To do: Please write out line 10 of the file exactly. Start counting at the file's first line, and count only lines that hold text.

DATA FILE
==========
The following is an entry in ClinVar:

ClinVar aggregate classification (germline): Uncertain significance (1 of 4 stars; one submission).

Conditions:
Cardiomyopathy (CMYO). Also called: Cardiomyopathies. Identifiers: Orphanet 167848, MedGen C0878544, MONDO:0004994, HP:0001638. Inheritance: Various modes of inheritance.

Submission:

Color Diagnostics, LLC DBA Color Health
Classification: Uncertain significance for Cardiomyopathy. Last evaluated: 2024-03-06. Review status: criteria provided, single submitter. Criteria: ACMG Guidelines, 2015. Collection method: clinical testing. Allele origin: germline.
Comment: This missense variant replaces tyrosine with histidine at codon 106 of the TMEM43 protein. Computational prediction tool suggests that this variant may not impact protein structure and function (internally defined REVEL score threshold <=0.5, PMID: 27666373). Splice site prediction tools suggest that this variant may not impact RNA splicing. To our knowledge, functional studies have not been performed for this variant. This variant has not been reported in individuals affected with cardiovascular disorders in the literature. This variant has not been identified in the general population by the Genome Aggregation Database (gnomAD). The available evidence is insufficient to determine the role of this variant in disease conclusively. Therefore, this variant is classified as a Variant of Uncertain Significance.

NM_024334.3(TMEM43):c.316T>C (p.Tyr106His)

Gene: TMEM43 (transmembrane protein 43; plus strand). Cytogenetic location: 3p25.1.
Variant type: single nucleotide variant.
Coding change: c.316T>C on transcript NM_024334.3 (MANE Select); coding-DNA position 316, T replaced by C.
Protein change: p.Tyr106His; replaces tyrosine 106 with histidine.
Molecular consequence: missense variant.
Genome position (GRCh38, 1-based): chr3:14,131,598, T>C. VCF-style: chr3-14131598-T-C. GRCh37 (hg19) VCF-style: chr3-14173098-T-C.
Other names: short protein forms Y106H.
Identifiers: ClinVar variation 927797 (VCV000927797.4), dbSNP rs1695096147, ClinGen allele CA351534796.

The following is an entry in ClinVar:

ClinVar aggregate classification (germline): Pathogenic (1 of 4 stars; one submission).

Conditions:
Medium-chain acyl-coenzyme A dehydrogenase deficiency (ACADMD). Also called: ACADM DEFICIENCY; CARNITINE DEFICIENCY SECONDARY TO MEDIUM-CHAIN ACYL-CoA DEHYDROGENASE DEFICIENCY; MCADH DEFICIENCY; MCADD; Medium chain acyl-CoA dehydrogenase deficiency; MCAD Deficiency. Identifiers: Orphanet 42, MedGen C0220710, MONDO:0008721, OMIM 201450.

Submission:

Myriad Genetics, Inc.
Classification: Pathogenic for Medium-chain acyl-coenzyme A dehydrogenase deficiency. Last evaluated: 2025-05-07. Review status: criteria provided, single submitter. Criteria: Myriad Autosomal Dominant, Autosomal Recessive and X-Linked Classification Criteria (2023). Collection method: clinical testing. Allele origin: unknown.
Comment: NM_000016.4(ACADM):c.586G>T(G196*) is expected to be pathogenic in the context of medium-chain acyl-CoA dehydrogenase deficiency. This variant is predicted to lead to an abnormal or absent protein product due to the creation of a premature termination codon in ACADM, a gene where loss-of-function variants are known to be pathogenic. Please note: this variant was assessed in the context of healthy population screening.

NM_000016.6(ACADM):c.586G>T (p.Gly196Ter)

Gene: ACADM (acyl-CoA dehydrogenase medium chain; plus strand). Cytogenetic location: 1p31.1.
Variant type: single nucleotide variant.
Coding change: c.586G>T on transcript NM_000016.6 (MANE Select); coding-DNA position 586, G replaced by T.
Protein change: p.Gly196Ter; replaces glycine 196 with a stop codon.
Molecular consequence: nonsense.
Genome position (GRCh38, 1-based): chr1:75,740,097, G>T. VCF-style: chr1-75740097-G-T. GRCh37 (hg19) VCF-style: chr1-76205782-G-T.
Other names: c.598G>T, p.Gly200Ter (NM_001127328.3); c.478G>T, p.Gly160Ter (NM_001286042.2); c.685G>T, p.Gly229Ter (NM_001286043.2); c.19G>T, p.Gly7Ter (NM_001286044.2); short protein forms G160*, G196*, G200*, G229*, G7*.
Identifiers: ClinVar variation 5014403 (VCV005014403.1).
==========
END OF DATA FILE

Gene: TMEM43 (transmembrane protein 43; plus strand). Cytogenetic location: 3p25.1.